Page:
“Self-checkouts are not a new phenomenon either but, in 2021, we will see their full potential realised and a much wider adoption of this kind of technology. Companies like Amazon have been leading the charge here, with their autonomous ‘Go’ stores where you wave to pay for your goods. This might once have seemed far-fetched for mass adoption, but, in an increasingly touch-free and digital world following the effects of the pandemic, I expect that we’ll start using this technology in a whole host of new settings sooner than we might have imagined.”

Scott Frisby, Chief Strategy Officer, Elavon Europe

Scott Frisby, Chief Strategy Officer at Elavon Europe, a payments company with an international processing platform. He believes 2021 will see the payments landscape constantly change for consumers.

“We expect to see small, local businesses develop similar offers to the Pret A Manger coffee subscription services to build loyalty with customers during this difficult time. However, they will need more support from payment providers to offer this functionality through digital wallets or loyalty apps for example.

“There will be a wider blurring of the in-store and online shopping experience for consumers in 2021 and beyond. Where people pay for and receive goods is continuously changing to meet the need for convenience. For example, in-store, a consumer might check online reviews of a product, pay for it by scanning a QR code and choose to ship home if it’s bulky.

“Open Banking has the potential to enable businesses to personalise services and offers to consumers. They may be able to browse in-store and use their smartphone and be alerted to offers or better prices from physical stores nearby.

“Additionally, social commerce is a valuable opportunity for small and large businesses to grow through platforms such as Instagram with simple, one-click purchasing options, allowing companies to build customer loyalty and boost sales on a local and global scale through their users.

“Alternative Payment Methods (APMs) will continue to grow in popularity. We’re already seeing digital payments options such as QR codes, digital wallets, digital assistants, buy-now-pay-later and in-app payments taking off, but there is plenty more space to grow. Recent research shows that offering even three different payment methods can improve sales conversion for businesses by more than 30%.”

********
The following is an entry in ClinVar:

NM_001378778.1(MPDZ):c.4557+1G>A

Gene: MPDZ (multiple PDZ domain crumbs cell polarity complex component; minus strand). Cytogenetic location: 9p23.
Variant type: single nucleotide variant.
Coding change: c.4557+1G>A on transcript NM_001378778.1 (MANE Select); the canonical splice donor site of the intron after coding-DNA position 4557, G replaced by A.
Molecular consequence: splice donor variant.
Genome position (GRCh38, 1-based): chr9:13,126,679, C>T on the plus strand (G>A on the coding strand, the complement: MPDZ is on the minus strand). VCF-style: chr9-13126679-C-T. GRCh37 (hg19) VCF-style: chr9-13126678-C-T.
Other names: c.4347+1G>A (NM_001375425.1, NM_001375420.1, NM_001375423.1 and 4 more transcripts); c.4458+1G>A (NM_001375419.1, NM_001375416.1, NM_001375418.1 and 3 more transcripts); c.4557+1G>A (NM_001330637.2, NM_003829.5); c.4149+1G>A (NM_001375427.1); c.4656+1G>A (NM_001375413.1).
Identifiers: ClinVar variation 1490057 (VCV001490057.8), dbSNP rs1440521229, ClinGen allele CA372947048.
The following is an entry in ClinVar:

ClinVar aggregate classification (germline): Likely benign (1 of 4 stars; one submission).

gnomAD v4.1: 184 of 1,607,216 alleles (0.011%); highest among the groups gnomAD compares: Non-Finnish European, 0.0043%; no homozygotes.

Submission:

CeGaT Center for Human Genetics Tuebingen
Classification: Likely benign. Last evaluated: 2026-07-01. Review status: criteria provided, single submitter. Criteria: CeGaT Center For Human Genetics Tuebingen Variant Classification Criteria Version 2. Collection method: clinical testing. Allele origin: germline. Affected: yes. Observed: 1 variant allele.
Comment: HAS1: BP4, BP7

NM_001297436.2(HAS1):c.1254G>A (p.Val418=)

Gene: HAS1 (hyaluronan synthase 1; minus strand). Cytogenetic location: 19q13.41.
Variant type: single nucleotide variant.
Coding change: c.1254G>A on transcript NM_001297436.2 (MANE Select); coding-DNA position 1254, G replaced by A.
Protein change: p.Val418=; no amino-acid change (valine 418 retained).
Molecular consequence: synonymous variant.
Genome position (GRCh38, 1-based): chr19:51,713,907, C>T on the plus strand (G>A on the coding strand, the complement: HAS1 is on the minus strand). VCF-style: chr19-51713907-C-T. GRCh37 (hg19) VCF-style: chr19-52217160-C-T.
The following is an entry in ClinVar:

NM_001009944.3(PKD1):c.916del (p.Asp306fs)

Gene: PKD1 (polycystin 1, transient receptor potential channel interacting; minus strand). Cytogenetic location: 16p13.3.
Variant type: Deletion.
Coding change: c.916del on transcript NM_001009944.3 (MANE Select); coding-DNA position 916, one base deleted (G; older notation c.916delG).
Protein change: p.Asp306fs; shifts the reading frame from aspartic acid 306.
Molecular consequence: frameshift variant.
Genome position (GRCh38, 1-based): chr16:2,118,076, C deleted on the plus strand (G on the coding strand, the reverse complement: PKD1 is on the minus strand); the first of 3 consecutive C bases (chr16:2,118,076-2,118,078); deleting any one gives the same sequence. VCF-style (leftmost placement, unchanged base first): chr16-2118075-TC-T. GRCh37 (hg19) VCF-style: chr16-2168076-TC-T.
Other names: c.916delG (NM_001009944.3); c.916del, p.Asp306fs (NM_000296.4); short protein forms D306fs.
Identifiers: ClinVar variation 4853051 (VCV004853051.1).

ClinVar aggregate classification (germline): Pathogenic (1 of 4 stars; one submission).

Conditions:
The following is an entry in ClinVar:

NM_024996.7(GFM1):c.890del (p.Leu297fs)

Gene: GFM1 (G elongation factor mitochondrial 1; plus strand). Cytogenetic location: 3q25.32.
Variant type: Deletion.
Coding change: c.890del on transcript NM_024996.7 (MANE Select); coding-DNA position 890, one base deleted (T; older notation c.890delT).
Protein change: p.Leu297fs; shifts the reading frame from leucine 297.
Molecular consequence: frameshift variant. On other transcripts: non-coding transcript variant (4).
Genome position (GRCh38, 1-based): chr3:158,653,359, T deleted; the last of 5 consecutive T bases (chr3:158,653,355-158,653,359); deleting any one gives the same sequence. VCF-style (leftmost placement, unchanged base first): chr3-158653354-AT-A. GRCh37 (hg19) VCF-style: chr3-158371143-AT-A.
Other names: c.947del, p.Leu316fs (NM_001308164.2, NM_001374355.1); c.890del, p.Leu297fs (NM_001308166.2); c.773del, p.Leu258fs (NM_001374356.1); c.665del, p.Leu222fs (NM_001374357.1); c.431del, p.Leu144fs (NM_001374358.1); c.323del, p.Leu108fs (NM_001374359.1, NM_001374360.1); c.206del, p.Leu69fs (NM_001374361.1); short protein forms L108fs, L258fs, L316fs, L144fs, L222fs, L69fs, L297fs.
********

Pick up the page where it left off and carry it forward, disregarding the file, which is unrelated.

Jeremy Nicholds, Chief Executive Officer, Judopay

Jeremy Nicholds is Chief Executive Officer of Judopay, an enabler of mobile web and app commerce – helping companies across multiple sectors serve their customers with a better way to pay. For him, 2021 is going to see the rise in popularity of app-based services for making payments. 

“2020 has been a difficult year for many businesses and a transformative one for the payments industry. With lockdown restrictions and social distancing measures in place at varying degrees since the start of the pandemic, businesses have had to adapt, altering how they take payments in order to put the health and safety of staff and customers first.

“Reducing the use of cash and the number of touchpoints at the point of sale – such as PIN pads – has been the go-to for many and we’ve seen the use of contactless payments rapidly escalate, with the payment method being adopted by customers that previously wouldn’t have used it.

“Early on in the pandemic, the UK government took notice of the benefits of contactless payments, and the industry increased the contactless spending limit from £30 to £45 to encourage people to use the payment method for more transactions. And with the UK hospitality industry reopening on Independence Day, one tool that became particularly important was app-based commerce, with ‘order at table’ functionalities and other beneficial solutions.

“Not only are apps excellent for minimising contact during the payment process, but the data they offer provides huge benefits over anonymous cash and card payments when it comes to tracking customers if an outbreak occurs at an institution.

“In 2021, the widespread adoption and acknowledgement of the usefulness of apps will likely spur on the growth of app-based commerce. It will continue to play a vital role as we emerge from the pandemic and allow businesses to reduce unnecessary contact during sales with contactless capabilities.

“Judo has continued to innovate throughout the year, and over the coming weeks, as a company we’re excited to be releasing new touch-free payments solutions to businesses that will offer a simple and easy way to pay without the expense of additional hardware.”

Author

  • Polly is a journalist, content creator and general opinion holder from North Wales. She has written for a number of publications, usually hovering around the topics of fintech, tech, lifestyle and body positivity.